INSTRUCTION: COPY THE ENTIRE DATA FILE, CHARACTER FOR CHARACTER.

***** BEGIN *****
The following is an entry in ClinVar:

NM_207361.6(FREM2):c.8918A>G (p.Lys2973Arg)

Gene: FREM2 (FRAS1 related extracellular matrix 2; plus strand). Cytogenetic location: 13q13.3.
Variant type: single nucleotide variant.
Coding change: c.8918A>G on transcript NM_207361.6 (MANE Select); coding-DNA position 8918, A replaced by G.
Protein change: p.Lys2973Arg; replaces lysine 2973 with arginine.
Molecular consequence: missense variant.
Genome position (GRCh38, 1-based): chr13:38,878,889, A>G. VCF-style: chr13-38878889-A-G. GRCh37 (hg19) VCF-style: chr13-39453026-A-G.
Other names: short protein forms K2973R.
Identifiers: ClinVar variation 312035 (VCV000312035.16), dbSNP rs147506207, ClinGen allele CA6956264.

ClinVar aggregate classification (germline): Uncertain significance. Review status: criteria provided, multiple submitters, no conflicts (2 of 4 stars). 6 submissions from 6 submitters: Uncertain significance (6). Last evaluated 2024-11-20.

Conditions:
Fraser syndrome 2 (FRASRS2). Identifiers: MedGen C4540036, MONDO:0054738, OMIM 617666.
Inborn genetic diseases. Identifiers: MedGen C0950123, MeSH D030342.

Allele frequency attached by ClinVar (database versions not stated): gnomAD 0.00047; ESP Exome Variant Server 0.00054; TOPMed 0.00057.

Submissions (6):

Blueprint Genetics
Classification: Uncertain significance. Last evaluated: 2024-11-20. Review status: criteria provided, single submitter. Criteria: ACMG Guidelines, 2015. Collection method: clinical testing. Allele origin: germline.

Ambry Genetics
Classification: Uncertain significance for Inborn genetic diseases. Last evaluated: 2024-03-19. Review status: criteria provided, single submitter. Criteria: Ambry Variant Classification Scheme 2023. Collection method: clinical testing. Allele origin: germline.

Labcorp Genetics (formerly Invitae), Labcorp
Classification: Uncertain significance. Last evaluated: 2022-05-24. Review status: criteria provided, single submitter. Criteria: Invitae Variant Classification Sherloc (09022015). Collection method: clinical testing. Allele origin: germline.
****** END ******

The following is an entry in ClinVar:

NM_207361.6(FREM2):c.8918A>G (p.Lys2973Arg)

Gene: FREM2 (FRAS1 related extracellular matrix 2; plus strand). Cytogenetic location: 13q13.3.
Variant type: single nucleotide variant.
Coding change: c.8918A>G on transcript NM_207361.6 (MANE Select); coding-DNA position 8918, A replaced by G.
Protein change: p.Lys2973Arg; replaces lysine 2973 with arginine.
Molecular consequence: missense variant.
Genome position (GRCh38, 1-based): chr13:38,878,889, A>G. VCF-style: chr13-38878889-A-G. GRCh37 (hg19) VCF-style: chr13-39453026-A-G.
Other names: short protein forms K2973R.
Identifiers: ClinVar variation 312035 (VCV000312035.16), dbSNP rs147506207, ClinGen allele CA6956264.

ClinVar aggregate classification (germline): Uncertain significance. Review status: criteria provided, multiple submitters, no conflicts (2 of 4 stars). 6 submissions from 6 submitters: Uncertain significance (6). Last evaluated 2024-11-20.

Conditions:
Fraser syndrome 2 (FRASRS2). Identifiers: MedGen C4540036, MONDO:0054738, OMIM 617666.
Inborn genetic diseases. Identifiers: MedGen C0950123, MeSH D030342.

Allele frequency attached by ClinVar (database versions not stated): gnomAD 0.00047; ESP Exome Variant Server 0.00054; TOPMed 0.00057.

Submissions (6):

Blueprint Genetics
Classification: Uncertain significance. Last evaluated: 2024-11-20. Review status: criteria provided, single submitter. Criteria: ACMG Guidelines, 2015. Collection method: clinical testing. Allele origin: germline.

Ambry Genetics
Classification: Uncertain significance for Inborn genetic diseases. Last evaluated: 2024-03-19. Review status: criteria provided, single submitter. Criteria: Ambry Variant Classification Scheme 2023. Collection method: clinical testing. Allele origin: germline.

Labcorp Genetics (formerly Invitae), Labcorp
Classification: Uncertain significance. Last evaluated: 2022-05-24. Review status: criteria provided, single submitter. Criteria: Invitae Variant Classification Sherloc (09022015). Collection method: clinical testing. Allele origin: germline.